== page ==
Academic journal article Critical Studies

Opaque Encounters, Impossible Vicinities

Academic journal article Critical Studies

Opaque Encounters, Impossible Vicinities

Article excerpt

The neighbor, both as a sociological reality and as an ethical ideal, interested Herman Melville, who questioned whether one's life may re-present the moral failure to comply with the religious and secular obligation of loving one's neighbor as oneself In his "The Piazza," the impossibility of the community results from the characters' (the narrator and his female neighbor) inability to give an account of themselves as lovable neighbors. In the chapter "The Pequod Meets the Rachel" of Moby-Dick the refusal to respond to a neighbor and fellow father in the middle of the ocean constitutes a denial of the political "space in between" which lays the foundation for the possibility of the humanitarian. In both texts Melville proves that the ocean or the valley which both unite and separate physical or metaphorical islands in real or imaginary archipelagoes should be a/the space (in Arendtian terms) for the political and the ethical.

"Desert more fearful to look at than ocean."

(Note in Herman Melville's travel diary during his visit to Egypt in 1857)

"Feeling secure makes the fearsome ocean separating 'us' from 'them' seem more like an inviting swimming pool."

(Bauman Community)

In 1952 Albert Camus stated what I believe has still to be fully assessed: that Melville's work is about "unconquerable and endless love" (qtd. in Delbanco xiv). I share the belief that few writers have articulated as eloquently as Melville did the challenges, negotiations, commitments, risks and gifts with and to the Other and, above all, with and to oneself, that the experience of loving another human being may/does often involve. However, it is also true that Melville's novels, short stories, poems, correspondence and personal diaries explore not so much the happening of love, but the mechanisms, both social and psychological, that prevent the flourishing of love when and where love may be, or even has already been, happening. Thus the phrase that seals the fate of beautiful Billy Budd in Billy Budd, Sailor. "Claggart could even have loved Billy but for fate and ban" (365) is not only the crux of the plot of that novella, but a recurring and underlying motif in Melville's entire literary production.

I have elsewhere argued my belief that Herman Melville's main investigations are on the nature of the fears that motivate the violent response of characters who happen to detect the subversively democratizing potential their love for somebody placed in a lower rank in the hierarchy has, whether that love occurs on a ship, in the workplace, in the colony, or in any militarized, racialized, heterosexualized and class-stratified social structure. The panic-ridden lovers become victimizers both of their loved ones and of themselves, and live ever after in a haunted loneliness monologically and monomaniacally1 devoted to trying to justify the victimization of the loved one. That justification implies the refusal to examine their fear of the power that the socially disempowered loved one could possibly have held over them. In the next pages, however, I am not going to discuss the impossibility of love taking place in an impossible community between two human beings who happen to be the underdog in, and the beneficiary of, a hierarchically structured social body. My intention is to analyze Melville's fascinating explorations of the nature of the rejection of love precisely when it happens in a theoretically hierarchy-free community between peers, namely within the community of neighbors, who, according not only to religious but also to secular dictates alike in most known cultures, should love one another as they do themselves.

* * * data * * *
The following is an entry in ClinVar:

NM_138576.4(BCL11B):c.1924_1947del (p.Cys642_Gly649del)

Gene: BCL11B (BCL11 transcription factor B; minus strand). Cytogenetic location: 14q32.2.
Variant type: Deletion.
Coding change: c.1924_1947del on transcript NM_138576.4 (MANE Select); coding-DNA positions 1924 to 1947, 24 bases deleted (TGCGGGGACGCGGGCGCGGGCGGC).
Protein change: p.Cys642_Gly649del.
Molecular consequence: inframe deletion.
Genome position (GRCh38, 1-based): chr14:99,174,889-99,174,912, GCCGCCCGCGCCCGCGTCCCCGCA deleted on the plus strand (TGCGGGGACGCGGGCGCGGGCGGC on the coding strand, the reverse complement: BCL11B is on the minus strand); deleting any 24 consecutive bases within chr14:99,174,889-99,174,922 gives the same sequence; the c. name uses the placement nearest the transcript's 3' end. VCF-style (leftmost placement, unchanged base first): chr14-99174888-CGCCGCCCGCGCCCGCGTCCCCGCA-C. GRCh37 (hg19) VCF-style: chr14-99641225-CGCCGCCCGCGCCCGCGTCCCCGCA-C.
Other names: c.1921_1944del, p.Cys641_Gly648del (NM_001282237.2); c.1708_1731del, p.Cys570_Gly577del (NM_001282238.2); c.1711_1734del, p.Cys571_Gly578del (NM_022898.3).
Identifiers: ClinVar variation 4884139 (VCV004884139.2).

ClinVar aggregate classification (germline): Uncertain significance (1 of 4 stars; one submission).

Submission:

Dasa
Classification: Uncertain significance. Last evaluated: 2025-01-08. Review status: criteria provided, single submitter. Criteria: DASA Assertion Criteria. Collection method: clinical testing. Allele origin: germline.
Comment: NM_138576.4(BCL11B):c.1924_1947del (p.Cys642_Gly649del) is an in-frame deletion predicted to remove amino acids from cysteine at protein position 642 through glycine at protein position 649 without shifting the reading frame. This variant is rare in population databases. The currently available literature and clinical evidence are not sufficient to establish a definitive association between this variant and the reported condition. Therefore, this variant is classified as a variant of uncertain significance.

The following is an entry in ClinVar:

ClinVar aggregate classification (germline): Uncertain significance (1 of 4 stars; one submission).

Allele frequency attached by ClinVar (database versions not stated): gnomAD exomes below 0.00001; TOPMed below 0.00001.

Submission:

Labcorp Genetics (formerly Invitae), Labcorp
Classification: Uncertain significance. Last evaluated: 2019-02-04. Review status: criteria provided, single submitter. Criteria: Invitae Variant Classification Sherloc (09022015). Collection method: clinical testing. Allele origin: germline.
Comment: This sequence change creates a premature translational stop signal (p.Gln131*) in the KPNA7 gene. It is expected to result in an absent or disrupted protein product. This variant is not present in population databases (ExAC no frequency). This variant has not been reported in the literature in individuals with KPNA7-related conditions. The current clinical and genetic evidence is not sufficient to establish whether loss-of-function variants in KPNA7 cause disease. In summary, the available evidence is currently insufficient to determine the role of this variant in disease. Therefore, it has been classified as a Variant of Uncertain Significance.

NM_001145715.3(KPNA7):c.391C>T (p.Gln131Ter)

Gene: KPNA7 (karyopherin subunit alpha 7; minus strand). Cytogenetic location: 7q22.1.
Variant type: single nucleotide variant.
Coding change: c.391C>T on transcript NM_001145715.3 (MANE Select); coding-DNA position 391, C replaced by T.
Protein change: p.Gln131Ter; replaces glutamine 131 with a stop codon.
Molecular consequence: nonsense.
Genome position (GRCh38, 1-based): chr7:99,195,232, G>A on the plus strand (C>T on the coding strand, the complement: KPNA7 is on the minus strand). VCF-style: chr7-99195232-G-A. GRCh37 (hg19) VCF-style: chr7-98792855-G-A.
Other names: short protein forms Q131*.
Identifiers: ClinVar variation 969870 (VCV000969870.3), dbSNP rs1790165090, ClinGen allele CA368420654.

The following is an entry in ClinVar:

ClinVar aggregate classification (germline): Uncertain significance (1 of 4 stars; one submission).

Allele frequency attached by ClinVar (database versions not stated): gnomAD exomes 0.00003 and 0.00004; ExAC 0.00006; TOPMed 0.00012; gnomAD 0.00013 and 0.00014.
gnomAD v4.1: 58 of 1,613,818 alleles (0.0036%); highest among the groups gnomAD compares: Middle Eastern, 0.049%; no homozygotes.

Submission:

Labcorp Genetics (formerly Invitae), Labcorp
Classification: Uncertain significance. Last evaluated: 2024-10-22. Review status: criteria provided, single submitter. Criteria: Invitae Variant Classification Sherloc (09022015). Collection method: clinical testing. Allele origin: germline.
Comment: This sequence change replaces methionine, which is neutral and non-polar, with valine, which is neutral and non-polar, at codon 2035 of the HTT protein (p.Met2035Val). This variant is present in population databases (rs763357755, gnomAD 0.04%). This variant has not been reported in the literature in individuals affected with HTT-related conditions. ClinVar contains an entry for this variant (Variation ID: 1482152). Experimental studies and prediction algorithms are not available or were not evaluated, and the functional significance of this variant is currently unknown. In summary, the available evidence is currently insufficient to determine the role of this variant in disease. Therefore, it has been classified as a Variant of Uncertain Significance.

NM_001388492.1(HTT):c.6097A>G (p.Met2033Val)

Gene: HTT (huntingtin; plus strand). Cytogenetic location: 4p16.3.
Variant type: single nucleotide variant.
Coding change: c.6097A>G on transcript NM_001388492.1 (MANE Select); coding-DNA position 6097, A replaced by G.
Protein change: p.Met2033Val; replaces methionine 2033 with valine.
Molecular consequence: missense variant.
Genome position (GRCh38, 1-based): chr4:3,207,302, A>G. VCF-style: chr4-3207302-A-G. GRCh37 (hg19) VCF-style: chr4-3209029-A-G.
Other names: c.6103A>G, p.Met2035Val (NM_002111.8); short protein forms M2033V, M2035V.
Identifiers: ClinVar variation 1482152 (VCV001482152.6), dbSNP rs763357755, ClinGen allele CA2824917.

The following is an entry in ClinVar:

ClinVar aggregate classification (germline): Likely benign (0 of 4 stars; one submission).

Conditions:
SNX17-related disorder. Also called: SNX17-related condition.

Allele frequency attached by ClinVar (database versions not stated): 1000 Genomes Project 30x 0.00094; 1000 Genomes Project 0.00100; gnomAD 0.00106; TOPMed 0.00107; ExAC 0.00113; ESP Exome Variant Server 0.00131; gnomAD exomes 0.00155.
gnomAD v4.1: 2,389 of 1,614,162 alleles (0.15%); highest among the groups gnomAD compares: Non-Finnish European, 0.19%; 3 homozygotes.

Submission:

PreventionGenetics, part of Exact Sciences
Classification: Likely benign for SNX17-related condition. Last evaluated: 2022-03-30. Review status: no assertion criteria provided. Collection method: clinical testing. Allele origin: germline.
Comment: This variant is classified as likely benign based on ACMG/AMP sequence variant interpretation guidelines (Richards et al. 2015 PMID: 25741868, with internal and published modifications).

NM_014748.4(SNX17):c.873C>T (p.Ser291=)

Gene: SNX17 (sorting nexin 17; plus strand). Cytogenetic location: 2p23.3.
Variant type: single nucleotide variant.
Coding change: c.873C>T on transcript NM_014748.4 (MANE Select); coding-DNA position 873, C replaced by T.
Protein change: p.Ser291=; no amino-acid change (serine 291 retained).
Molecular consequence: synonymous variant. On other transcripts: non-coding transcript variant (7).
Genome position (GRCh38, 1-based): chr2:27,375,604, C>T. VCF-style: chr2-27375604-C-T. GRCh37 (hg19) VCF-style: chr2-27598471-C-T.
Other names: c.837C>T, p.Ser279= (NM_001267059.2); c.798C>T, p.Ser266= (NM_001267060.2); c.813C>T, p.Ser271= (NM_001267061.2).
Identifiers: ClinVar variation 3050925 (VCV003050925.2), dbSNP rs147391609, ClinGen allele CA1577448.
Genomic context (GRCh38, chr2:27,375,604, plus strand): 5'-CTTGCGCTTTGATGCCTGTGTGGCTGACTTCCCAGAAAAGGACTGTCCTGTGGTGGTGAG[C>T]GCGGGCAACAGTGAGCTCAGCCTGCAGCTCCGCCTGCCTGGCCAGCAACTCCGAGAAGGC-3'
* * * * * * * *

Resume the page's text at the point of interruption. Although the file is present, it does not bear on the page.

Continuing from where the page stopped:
The Neighbor

Sigmund Freud had already posed in Civilization and its Discontents the question of how the great monotheistic religions could coincide in demanding something not only impossible but also as unreasonable as the precept formulated in Leviticus 19:18 and in the Christian teachings: "love thy neighbor as thyself," an old Hebrew command which, by the way, as Hannah Arendt reminded us {Responsibility 115), would only be further radicalized in Jesus' teachings: "But I say unto you love your enemies, bless them that curse you, do good to them that hate you" (Matt 5:44, qtd. …

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